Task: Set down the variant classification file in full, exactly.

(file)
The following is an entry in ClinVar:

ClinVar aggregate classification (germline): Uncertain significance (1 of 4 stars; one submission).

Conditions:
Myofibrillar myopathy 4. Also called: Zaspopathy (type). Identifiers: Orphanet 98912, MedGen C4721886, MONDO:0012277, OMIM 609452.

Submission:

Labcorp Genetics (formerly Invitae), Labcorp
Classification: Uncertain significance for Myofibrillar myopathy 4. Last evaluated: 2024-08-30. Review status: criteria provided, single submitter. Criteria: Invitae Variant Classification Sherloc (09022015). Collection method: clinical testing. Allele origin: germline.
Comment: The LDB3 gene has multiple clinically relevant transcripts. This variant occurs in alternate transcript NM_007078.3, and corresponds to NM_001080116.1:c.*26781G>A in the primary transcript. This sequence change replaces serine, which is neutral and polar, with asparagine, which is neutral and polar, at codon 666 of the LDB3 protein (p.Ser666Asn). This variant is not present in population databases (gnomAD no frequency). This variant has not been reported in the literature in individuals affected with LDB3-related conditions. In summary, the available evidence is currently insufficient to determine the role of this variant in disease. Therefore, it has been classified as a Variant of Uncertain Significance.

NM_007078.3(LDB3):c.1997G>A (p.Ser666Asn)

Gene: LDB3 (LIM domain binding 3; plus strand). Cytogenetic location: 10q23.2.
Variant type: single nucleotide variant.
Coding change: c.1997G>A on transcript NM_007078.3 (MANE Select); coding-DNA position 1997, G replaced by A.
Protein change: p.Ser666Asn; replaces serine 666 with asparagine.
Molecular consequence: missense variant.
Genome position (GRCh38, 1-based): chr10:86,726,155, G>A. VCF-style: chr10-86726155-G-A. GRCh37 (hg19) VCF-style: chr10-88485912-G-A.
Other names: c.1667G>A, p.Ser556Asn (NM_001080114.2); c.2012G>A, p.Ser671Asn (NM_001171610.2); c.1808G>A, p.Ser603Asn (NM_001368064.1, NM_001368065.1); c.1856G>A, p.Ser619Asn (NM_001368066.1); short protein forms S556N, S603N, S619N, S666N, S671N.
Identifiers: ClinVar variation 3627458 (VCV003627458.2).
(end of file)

The following is an entry in ClinVar:

ClinVar aggregate classification (germline): Uncertain significance (1 of 4 stars; one submission).

Conditions:
Myofibrillar myopathy 4. Also called: Zaspopathy (type). Identifiers: Orphanet 98912, MedGen C4721886, MONDO:0012277, OMIM 609452.

Submission:

Labcorp Genetics (formerly Invitae), Labcorp
Classification: Uncertain significance for Myofibrillar myopathy 4. Last evaluated: 2024-08-30. Review status: criteria provided, single submitter. Criteria: Invitae Variant Classification Sherloc (09022015). Collection method: clinical testing. Allele origin: germline.
Comment: The LDB3 gene has multiple clinically relevant transcripts. This variant occurs in alternate transcript NM_007078.3, and corresponds to NM_001080116.1:c.*26781G>A in the primary transcript. This sequence change replaces serine, which is neutral and polar, with asparagine, which is neutral and polar, at codon 666 of the LDB3 protein (p.Ser666Asn). This variant is not present in population databases (gnomAD no frequency). This variant has not been reported in the literature in individuals affected with LDB3-related conditions. In summary, the available evidence is currently insufficient to determine the role of this variant in disease. Therefore, it has been classified as a Variant of Uncertain Significance.

NM_007078.3(LDB3):c.1997G>A (p.Ser666Asn)

Gene: LDB3 (LIM domain binding 3; plus strand). Cytogenetic location: 10q23.2.
Variant type: single nucleotide variant.
Coding change: c.1997G>A on transcript NM_007078.3 (MANE Select); coding-DNA position 1997, G replaced by A.
Protein change: p.Ser666Asn; replaces serine 666 with asparagine.
Molecular consequence: missense variant.
Genome position (GRCh38, 1-based): chr10:86,726,155, G>A. VCF-style: chr10-86726155-G-A. GRCh37 (hg19) VCF-style: chr10-88485912-G-A.
Other names: c.1667G>A, p.Ser556Asn (NM_001080114.2); c.2012G>A, p.Ser671Asn (NM_001171610.2); c.1808G>A, p.Ser603Asn (NM_001368064.1, NM_001368065.1); c.1856G>A, p.Ser619Asn (NM_001368066.1); short protein forms S556N, S603N, S619N, S666N, S671N.
Identifiers: ClinVar variation 3627458 (VCV003627458.2).